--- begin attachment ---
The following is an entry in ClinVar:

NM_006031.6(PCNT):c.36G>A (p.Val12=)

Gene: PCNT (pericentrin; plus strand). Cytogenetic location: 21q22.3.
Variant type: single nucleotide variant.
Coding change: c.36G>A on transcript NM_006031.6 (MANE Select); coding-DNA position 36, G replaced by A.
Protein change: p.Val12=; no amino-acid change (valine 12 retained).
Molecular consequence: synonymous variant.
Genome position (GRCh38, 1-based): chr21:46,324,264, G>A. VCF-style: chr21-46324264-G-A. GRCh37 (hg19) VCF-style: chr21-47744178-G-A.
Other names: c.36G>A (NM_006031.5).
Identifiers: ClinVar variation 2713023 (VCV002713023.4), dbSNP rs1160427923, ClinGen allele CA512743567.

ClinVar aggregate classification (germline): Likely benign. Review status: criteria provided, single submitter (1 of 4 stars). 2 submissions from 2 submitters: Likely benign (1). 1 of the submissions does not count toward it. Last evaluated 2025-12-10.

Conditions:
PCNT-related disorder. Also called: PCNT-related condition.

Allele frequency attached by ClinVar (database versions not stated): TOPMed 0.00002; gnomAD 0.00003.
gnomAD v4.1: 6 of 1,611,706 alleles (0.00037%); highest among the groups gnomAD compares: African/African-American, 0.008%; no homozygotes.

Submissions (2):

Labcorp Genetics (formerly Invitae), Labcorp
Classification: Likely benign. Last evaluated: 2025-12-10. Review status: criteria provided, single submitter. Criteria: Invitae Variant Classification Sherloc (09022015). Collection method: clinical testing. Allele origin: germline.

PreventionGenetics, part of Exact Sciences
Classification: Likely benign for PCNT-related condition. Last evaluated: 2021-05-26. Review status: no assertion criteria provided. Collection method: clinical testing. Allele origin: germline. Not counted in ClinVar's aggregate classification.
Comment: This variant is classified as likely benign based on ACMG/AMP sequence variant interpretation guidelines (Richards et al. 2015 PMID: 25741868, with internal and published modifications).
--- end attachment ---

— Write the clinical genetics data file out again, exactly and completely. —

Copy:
The following is an entry in ClinVar:

NM_006031.6(PCNT):c.36G>A (p.Val12=)

Gene: PCNT (pericentrin; plus strand). Cytogenetic location: 21q22.3.
Variant type: single nucleotide variant.
Coding change: c.36G>A on transcript NM_006031.6 (MANE Select); coding-DNA position 36, G replaced by A.
Protein change: p.Val12=; no amino-acid change (valine 12 retained).
Molecular consequence: synonymous variant.
Genome position (GRCh38, 1-based): chr21:46,324,264, G>A. VCF-style: chr21-46324264-G-A. GRCh37 (hg19) VCF-style: chr21-47744178-G-A.
Other names: c.36G>A (NM_006031.5).
Identifiers: ClinVar variation 2713023 (VCV002713023.4), dbSNP rs1160427923, ClinGen allele CA512743567.

ClinVar aggregate classification (germline): Likely benign. Review status: criteria provided, single submitter (1 of 4 stars). 2 submissions from 2 submitters: Likely benign (1). 1 of the submissions does not count toward it. Last evaluated 2025-12-10.

Conditions:
PCNT-related disorder. Also called: PCNT-related condition.

Allele frequency attached by ClinVar (database versions not stated): TOPMed 0.00002; gnomAD 0.00003.
gnomAD v4.1: 6 of 1,611,706 alleles (0.00037%); highest among the groups gnomAD compares: African/African-American, 0.008%; no homozygotes.

Submissions (2):

Labcorp Genetics (formerly Invitae), Labcorp
Classification: Likely benign. Last evaluated: 2025-12-10. Review status: criteria provided, single submitter. Criteria: Invitae Variant Classification Sherloc (09022015). Collection method: clinical testing. Allele origin: germline.

PreventionGenetics, part of Exact Sciences
Classification: Likely benign for PCNT-related condition. Last evaluated: 2021-05-26. Review status: no assertion criteria provided. Collection method: clinical testing. Allele origin: germline. Not counted in ClinVar's aggregate classification.
Comment: This variant is classified as likely benign based on ACMG/AMP sequence variant interpretation guidelines (Richards et al. 2015 PMID: 25741868, with internal and published modifications).